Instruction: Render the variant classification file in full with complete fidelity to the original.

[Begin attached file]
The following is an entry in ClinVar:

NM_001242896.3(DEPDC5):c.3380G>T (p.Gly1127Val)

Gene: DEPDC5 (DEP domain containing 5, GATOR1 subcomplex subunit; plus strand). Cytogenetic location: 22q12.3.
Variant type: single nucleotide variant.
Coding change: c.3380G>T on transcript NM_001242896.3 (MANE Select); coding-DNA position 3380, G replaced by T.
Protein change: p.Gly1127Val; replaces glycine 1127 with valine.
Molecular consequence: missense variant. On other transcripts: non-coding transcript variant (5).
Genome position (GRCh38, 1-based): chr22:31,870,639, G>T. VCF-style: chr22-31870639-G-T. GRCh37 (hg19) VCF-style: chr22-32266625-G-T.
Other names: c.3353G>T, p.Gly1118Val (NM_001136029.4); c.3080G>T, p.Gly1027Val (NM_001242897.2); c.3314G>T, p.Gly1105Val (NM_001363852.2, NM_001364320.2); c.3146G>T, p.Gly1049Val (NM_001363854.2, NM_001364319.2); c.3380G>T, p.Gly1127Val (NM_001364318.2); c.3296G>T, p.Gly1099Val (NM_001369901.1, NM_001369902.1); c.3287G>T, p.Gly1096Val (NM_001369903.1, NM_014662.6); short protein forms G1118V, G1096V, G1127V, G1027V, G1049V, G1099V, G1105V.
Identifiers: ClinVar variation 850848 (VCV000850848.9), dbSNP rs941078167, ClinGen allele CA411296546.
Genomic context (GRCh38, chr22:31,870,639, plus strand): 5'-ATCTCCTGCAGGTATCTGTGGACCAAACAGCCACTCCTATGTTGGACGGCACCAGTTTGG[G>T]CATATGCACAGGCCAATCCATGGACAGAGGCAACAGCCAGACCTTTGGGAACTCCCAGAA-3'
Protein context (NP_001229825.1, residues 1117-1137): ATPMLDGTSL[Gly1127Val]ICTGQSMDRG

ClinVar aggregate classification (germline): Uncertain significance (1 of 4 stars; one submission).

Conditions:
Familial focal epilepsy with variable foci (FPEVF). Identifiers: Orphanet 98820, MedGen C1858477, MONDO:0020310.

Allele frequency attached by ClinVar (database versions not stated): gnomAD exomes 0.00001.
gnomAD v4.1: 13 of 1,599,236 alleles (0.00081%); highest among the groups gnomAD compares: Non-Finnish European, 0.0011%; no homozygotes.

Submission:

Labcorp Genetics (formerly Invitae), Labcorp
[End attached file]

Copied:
The following is an entry in ClinVar:

NM_001242896.3(DEPDC5):c.3380G>T (p.Gly1127Val)

Gene: DEPDC5 (DEP domain containing 5, GATOR1 subcomplex subunit; plus strand). Cytogenetic location: 22q12.3.
Variant type: single nucleotide variant.
Coding change: c.3380G>T on transcript NM_001242896.3 (MANE Select); coding-DNA position 3380, G replaced by T.
Protein change: p.Gly1127Val; replaces glycine 1127 with valine.
Molecular consequence: missense variant. On other transcripts: non-coding transcript variant (5).
Genome position (GRCh38, 1-based): chr22:31,870,639, G>T. VCF-style: chr22-31870639-G-T. GRCh37 (hg19) VCF-style: chr22-32266625-G-T.
Other names: c.3353G>T, p.Gly1118Val (NM_001136029.4); c.3080G>T, p.Gly1027Val (NM_001242897.2); c.3314G>T, p.Gly1105Val (NM_001363852.2, NM_001364320.2); c.3146G>T, p.Gly1049Val (NM_001363854.2, NM_001364319.2); c.3380G>T, p.Gly1127Val (NM_001364318.2); c.3296G>T, p.Gly1099Val (NM_001369901.1, NM_001369902.1); c.3287G>T, p.Gly1096Val (NM_001369903.1, NM_014662.6); short protein forms G1118V, G1096V, G1127V, G1027V, G1049V, G1099V, G1105V.
Identifiers: ClinVar variation 850848 (VCV000850848.9), dbSNP rs941078167, ClinGen allele CA411296546.
Genomic context (GRCh38, chr22:31,870,639, plus strand): 5'-ATCTCCTGCAGGTATCTGTGGACCAAACAGCCACTCCTATGTTGGACGGCACCAGTTTGG[G>T]CATATGCACAGGCCAATCCATGGACAGAGGCAACAGCCAGACCTTTGGGAACTCCCAGAA-3'
Protein context (NP_001229825.1, residues 1117-1137): ATPMLDGTSL[Gly1127Val]ICTGQSMDRG

ClinVar aggregate classification (germline): Uncertain significance (1 of 4 stars; one submission).

Conditions:
Familial focal epilepsy with variable foci (FPEVF). Identifiers: Orphanet 98820, MedGen C1858477, MONDO:0020310.

Allele frequency attached by ClinVar (database versions not stated): gnomAD exomes 0.00001.
gnomAD v4.1: 13 of 1,599,236 alleles (0.00081%); highest among the groups gnomAD compares: Non-Finnish European, 0.0011%; no homozygotes.

Submission:

Labcorp Genetics (formerly Invitae), Labcorp